Audience Dialogue

Participative Marketing for Local Radio, Chapter 11
Beyond radio: sections 2-3

11.2 Radio in print: newsletters and program guides

A useful adjunct to a radio station is a regular newsletter or program guide. The functions of this include:

Though printing and postage are not cheap, you may be able to find a sponsor for these costs. And if you can distribute some copies of the newsletter by email, you will save printing and postage charges for all those copies.

You could also arrange to sell (or give away) copies through local bookshops, news agencies, libraries, music shops, and so on.

Radio and the Internet

The internet fits so well with radio that if your station doesn't have an email address and web site, you are missing out on a strong marketing opportunity. Even if your country is a poor one, and few of your listeners have internet access, you can use the internet as a way to connect to other stations, and bring world news to your listeners.

11.3 Radio and email

You may not have the expertise to set up a web site, but your station should at least have an email address. Even in the poorest countries, email access is now common. For example, when I was visiting Ethiopia in 1999, I saw people queuing up to use an internet shop at Bahir Dar. Some of them couldn't afford shoes (that's how you identify a rich Ethiopian: they wear shoes) but they had email accounts. "Why do you use the internet?" I asked a young man in the queue. "It's almost as cheap as postage," he answered " - but more certain to arrive."

Even if not many of your listeners have email access, email makes communication with you very easy for those who do have it. As explained elsewhere in this book, communication between station and listeners is the lifeblood of community radio. So if the station don't already have an email address, get one - and you'll be surprised how you survived without it.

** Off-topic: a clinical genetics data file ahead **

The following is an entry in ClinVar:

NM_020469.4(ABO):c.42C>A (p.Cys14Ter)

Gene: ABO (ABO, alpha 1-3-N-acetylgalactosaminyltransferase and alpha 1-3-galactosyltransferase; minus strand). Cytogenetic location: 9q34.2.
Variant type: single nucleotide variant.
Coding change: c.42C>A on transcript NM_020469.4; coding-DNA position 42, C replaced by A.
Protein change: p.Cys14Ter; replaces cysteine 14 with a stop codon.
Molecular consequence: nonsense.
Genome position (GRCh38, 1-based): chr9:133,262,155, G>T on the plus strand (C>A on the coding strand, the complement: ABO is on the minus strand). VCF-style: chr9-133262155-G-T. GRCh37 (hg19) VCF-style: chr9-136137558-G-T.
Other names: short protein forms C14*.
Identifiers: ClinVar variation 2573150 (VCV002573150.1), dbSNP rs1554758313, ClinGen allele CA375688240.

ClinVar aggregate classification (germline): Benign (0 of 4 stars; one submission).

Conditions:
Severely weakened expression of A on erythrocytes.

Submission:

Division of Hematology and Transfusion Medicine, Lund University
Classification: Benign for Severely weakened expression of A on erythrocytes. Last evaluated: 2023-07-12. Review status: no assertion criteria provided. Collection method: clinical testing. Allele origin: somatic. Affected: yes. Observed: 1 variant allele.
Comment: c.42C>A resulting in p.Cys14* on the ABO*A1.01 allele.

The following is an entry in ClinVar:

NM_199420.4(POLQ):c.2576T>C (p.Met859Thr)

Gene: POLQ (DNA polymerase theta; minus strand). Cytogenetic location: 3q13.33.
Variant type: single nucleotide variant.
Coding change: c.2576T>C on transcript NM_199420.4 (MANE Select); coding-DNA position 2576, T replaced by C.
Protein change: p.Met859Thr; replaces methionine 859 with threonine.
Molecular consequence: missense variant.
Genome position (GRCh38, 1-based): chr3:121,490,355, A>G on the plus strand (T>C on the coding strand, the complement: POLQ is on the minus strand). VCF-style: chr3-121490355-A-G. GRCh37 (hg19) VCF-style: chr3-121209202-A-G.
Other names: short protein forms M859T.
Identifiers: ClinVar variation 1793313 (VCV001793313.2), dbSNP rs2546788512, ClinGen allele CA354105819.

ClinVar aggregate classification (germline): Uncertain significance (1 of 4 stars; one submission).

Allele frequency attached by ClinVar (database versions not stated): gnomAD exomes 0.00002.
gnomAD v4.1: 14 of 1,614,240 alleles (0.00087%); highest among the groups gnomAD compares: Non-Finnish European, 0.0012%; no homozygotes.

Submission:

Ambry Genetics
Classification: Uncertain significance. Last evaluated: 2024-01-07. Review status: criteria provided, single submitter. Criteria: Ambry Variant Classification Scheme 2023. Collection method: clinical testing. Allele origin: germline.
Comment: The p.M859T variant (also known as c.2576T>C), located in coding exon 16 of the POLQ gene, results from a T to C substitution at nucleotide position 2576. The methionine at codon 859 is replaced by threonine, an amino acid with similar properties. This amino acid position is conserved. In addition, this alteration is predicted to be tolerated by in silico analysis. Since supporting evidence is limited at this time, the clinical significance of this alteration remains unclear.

There are plenty of free services available. Gmail (Google), Hotmail and Yahoo are among the most popular, I use Gmail due to its functionality and integration with other services, but Opera Mail (and Opera-owned scalable low-cost Fastmail) is a good option too, with its simple interface Opera Mail usually works a lot faster in areas with slow data lines, such as in most developing countries.

When you have an email address, you can announce it on air, and invite listeners to communicate you, with their comments or requests. You can answer them far more quickly than by mail, and at no cost - beyond the monthly cost of internet access. If there's an internet shop near your studio, you don't even need a computer, because you can send somebody to that shop every day to deal with the email.

A huge advantage of email is the saving in postage for newsletters. If your station has subscribers, and you send them a newsletter or program guide every month, the postage and printing costs can be quite substantial. Even if only a tenth of your subscribers have email addresses, and they choose to receive their newsletters by email, this represents a 10% saving in both your printing and your postage bills for the newsletters.

And because with email there is no cost for postage and printing, you can send special announcements to people on your mailing list, without having to budget for this. Once your subscribers' names and email addresses are entered into your computer, you can send a message to everybody on your list, with the click of a single button.

A money-making opportunity for email (which also works well with fax) is to sell subscriptions to your news bulletins. If there is something unique about your area, of interest to people around the world, you may be able to sell news subscriptions - perhaps a weekly news summary for ex-residents of your area who now live overseas, or a daily summary for metropolitan news media that want to know if anything is happening in your area. Though you won't earn much money from these subscriptions, nor do they cost you much to produce.


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